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© Pixabay General | June 03, 2019

Experts weigh in on China’s possible restriction of rare earths to U.S.

Following China’s hint that they may be considering cutting production and choking off export of rare earth minerals to the U.S., economists and other financial experts are analyzing potential impacts to the U.S.

Rare earths include a group of 17 minerals that aren’t actually rare, but not abundantly mined like metals such as copper and aluminum. But they have become increasingly important in recent years due to their use in manufacturing of high-tech equipment, defense equipment, and electric vehicles. According to a CNBC report, Bridgewater Associates’ Ray Dalio, co-founder of the largest hedge fund in the world, wrote in a blog post last week that if enacted, China’s restrictions would constitute a “major escalation” of the protracted trade war between the globe’s two largest economies. “Refined rare metals are a critical import that American companies don’t produce and need to get from China to produce many needed products in the U.S. such as mobile phones, magnets, night vision glasses, gyroscopes in jets, LED lights, glass, and ceramics,” Dalio wrote. Dalio’s made the remarks following a Chinese official’s warning that products made from such materials should not be used against China’s development, a statement many on Wall Street viewed as a veiled threat. The comment from the official, first reported by Chinese broadcaster CCTV, followed President Xi Jinping’s well-telegraphed visit last week to rare earth mining and process facilities in the southern province of Jiangxi. Other financial and market experts feel differently. On Monday, in a research note published by Raymond James analysts Ed Mills and Pavel Molchanov and reported on by CNBC, the analysts said, “As a general premise, we are of the view that the impact on the U.S. would be mild, which is one reason why we are skeptical that Beijing would ‘pull the trigger’ on this particular threat,” The analysts added that the rationale is fairly clear: “The U.S. has only limited manufacturing capacity vis-a-vis the high-tech products that are most commonly associated with rare earths. Consumer electronics (PCs, smartphones, flat panel TVs) and various industrial goods (electric vehicle batteries, wind turbines, lasers, fiber optics) are simply not produced in the U.S. on the scale that they are in China itself and/or its Asian neighbors.” John LaForge, head of real asset strategy at Wells Fargo Investment Institute said in a research note last week the ban would put U.S. manufacturers that use rare earths in a bind by increasing production costs and even causing product delays. But Forge also said he believed the ban doesn’t automatically translate as a trump card for Beijing, because about the most China could do is restrict rare earth metals supplies to U.S. manufacturers, according to the CNBC report. “We have a hard time seeing how China could slap rare earth restrictions on consumer goods — goods that are produced inside China and are increasingly consumed globally — and not shoot itself in the economic foot in the process,” said LaForge.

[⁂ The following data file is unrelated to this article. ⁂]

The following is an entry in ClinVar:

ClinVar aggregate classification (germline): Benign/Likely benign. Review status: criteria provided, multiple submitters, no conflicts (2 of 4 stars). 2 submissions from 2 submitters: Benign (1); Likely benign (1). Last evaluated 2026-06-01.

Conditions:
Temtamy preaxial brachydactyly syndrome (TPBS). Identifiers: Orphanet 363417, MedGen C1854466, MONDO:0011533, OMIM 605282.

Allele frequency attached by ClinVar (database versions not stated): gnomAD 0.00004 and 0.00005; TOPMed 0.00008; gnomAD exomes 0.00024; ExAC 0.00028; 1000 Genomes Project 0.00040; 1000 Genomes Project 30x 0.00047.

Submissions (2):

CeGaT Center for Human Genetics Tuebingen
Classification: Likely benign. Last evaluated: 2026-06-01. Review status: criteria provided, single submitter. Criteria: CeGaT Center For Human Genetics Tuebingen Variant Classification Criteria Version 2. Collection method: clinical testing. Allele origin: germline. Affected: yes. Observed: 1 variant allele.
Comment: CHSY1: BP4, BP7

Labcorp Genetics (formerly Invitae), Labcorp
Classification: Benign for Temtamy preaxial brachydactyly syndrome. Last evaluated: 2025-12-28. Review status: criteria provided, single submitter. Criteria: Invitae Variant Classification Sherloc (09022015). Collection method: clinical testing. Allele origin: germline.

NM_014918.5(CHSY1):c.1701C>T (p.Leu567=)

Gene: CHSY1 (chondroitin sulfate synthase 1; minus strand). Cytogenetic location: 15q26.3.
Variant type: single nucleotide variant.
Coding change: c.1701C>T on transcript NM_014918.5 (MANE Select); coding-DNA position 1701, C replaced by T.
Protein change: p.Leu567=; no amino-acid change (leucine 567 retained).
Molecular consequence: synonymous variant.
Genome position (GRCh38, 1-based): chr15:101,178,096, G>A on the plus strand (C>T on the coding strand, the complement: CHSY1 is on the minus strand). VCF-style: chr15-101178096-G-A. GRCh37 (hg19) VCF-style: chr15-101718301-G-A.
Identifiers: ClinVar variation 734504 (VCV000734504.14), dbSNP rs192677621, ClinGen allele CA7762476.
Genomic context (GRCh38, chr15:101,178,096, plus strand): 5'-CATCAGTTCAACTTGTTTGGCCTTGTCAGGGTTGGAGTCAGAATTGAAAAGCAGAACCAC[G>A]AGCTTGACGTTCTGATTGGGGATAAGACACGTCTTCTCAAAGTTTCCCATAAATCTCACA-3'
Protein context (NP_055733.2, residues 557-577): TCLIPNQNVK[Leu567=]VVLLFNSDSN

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December 12 2019 10:59 am V14.8.5-1